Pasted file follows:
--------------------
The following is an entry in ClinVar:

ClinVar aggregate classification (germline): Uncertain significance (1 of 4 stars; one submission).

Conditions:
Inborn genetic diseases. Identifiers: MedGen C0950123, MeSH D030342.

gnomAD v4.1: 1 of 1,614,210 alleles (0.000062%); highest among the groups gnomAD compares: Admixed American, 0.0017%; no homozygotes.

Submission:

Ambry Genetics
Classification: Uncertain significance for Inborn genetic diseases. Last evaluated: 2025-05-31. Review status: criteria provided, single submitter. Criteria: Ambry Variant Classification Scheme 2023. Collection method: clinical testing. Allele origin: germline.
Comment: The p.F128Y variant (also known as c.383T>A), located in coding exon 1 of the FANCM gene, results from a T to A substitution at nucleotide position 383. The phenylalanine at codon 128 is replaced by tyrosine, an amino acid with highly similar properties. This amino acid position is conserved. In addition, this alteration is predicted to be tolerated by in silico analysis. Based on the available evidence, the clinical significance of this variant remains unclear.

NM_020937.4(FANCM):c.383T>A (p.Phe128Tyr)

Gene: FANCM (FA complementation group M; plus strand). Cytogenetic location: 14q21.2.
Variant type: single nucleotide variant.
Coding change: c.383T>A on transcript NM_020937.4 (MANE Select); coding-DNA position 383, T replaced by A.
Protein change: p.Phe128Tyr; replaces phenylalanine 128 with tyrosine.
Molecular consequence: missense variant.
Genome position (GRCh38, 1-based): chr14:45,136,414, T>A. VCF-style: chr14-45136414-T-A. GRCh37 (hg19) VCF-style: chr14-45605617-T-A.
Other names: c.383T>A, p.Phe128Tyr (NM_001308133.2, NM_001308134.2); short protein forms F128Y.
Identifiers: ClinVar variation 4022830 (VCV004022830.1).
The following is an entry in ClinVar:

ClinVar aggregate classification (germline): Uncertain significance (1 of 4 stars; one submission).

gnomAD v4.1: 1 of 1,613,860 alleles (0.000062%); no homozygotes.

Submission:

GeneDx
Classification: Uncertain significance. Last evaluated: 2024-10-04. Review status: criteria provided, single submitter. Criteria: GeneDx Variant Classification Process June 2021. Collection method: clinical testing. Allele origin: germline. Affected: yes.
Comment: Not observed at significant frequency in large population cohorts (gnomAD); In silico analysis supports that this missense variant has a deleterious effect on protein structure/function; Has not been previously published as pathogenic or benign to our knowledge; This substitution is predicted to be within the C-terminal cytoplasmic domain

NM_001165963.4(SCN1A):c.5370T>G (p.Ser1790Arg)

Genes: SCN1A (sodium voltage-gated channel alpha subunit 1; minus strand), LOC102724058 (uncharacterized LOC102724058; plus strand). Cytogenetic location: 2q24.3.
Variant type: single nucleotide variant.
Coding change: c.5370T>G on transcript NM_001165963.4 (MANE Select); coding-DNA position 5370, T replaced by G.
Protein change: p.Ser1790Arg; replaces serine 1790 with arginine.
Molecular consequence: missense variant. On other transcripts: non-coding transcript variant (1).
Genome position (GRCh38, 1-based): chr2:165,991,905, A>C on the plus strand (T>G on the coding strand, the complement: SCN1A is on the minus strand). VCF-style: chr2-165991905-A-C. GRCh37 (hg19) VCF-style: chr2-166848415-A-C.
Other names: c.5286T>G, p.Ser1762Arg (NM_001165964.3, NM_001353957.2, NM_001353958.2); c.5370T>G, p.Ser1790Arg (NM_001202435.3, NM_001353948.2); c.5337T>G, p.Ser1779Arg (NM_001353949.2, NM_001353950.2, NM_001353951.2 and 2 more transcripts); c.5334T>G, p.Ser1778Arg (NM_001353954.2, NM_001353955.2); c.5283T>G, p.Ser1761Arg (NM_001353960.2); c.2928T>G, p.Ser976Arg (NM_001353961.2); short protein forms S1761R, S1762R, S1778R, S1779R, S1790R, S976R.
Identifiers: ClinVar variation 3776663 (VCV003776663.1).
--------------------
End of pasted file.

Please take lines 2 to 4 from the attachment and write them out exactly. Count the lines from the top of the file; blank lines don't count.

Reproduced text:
ClinVar aggregate classification (germline): Uncertain significance (1 of 4 stars; one submission).

Conditions:
Inborn genetic diseases. Identifiers: MedGen C0950123, MeSH D030342.